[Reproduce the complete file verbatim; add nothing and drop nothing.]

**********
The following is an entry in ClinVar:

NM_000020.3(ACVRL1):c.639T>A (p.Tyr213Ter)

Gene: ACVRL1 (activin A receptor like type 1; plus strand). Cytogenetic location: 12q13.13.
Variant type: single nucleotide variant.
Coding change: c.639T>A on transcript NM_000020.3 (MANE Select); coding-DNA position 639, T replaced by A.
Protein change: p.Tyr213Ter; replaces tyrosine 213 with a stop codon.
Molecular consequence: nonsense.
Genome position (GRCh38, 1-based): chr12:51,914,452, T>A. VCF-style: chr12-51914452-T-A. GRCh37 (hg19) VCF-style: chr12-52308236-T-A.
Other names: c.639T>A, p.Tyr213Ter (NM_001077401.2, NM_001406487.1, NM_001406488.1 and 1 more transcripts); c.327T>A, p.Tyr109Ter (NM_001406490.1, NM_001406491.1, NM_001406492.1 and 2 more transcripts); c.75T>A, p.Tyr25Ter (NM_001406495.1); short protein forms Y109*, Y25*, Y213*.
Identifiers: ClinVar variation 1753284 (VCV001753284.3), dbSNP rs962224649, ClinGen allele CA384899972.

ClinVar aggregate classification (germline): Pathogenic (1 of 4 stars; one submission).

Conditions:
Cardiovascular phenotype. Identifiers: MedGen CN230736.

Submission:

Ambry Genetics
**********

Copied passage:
The following is an entry in ClinVar:

NM_000020.3(ACVRL1):c.639T>A (p.Tyr213Ter)

Gene: ACVRL1 (activin A receptor like type 1; plus strand). Cytogenetic location: 12q13.13.
Variant type: single nucleotide variant.
Coding change: c.639T>A on transcript NM_000020.3 (MANE Select); coding-DNA position 639, T replaced by A.
Protein change: p.Tyr213Ter; replaces tyrosine 213 with a stop codon.
Molecular consequence: nonsense.
Genome position (GRCh38, 1-based): chr12:51,914,452, T>A. VCF-style: chr12-51914452-T-A. GRCh37 (hg19) VCF-style: chr12-52308236-T-A.
Other names: c.639T>A, p.Tyr213Ter (NM_001077401.2, NM_001406487.1, NM_001406488.1 and 1 more transcripts); c.327T>A, p.Tyr109Ter (NM_001406490.1, NM_001406491.1, NM_001406492.1 and 2 more transcripts); c.75T>A, p.Tyr25Ter (NM_001406495.1); short protein forms Y109*, Y25*, Y213*.
Identifiers: ClinVar variation 1753284 (VCV001753284.3), dbSNP rs962224649, ClinGen allele CA384899972.

ClinVar aggregate classification (germline): Pathogenic (1 of 4 stars; one submission).

Conditions:
Cardiovascular phenotype. Identifiers: MedGen CN230736.

Submission:

Ambry Genetics